The hard-hit rate against Shaw has jumped dramatically, from 28.7 percent in 2017, to 38.6 percent so far this season. Of the 44 balls hit with an exit velocity 95 mph or greater against the right-hander this year, 21 (47.7 percent) have come when he’s fallen behind in the count against a hitter. Last season, that figure was 37.1 percent.
The thing is, Shaw’s velocity (94.2 mph) and spin rate (2,429 RPM) on his primary pitch — the cutter — remain virtually identical to last season. Location has burned him, leading to hitter’s counts, leading to more hard contact when Shaw has to come in to a hitter.
“Location is so important, even if you have the stuff Bryan has,” manager Bud Black said. “As a relief pitcher, especially, you can’t afford to get behind in the count consistently. Bryan’s track record tells us that he’s been in close games his entire career. That’s where he’s thrived, in pitching in those types of situations (including the World Series while with Cleveland). I think he’s got to get back to basic pitching principles — strike one, and when you get ahead, put ’em away.”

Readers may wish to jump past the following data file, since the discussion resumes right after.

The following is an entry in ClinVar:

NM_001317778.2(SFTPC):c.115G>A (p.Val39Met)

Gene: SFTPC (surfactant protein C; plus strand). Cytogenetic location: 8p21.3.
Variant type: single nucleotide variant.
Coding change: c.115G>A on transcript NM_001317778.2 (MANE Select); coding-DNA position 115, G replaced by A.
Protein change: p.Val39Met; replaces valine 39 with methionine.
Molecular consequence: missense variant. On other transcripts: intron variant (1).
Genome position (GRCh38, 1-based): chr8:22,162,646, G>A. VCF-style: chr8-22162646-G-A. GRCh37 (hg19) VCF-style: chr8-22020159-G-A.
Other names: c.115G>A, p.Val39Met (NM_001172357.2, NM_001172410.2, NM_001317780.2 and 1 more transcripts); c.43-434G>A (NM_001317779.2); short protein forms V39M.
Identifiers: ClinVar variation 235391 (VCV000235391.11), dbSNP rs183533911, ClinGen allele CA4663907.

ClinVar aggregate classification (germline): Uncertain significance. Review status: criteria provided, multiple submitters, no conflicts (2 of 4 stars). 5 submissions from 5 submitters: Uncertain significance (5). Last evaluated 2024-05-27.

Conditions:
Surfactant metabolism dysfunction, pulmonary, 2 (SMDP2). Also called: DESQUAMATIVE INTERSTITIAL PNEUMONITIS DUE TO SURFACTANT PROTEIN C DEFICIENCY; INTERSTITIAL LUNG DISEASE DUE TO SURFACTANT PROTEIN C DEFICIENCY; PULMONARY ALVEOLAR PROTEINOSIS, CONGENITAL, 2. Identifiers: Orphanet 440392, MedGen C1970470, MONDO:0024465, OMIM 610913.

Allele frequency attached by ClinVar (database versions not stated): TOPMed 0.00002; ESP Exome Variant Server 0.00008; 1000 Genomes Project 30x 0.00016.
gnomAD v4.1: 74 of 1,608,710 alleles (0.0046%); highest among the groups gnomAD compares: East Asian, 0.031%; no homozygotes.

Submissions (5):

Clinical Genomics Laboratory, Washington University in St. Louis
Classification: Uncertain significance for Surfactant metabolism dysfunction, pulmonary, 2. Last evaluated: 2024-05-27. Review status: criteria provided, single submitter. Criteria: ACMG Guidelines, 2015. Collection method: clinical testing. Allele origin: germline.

“I think I’m trying to give some of these guys a little too much credit, if that makes sense, instead of going out there and pitching my game,” Shaw said at the end of May. “Trying to make the perfect pitch to this guy or do that to that guy instead of just attacking and putting them away. Coming to a new league and seeing new hitters, so I just need to execute my pitches regardless of the batter. Generally over the past few years, it didn’t matter whether it was a lefty or righty, I attacked the hitters the same way.”
It’s not Coors, in Shaw’s opinion.
“The balls move the same here,” he said. “The homers I’ve given up, those are homers anywhere. The hits are hits at any of these places. I pitched here a few times [before signing here] and had some success, so it’s more about getting out of my own way. I’ve said by the end of the season, 70 appearances and a 3.17 ERA, career numbers are career numbers for a reason.”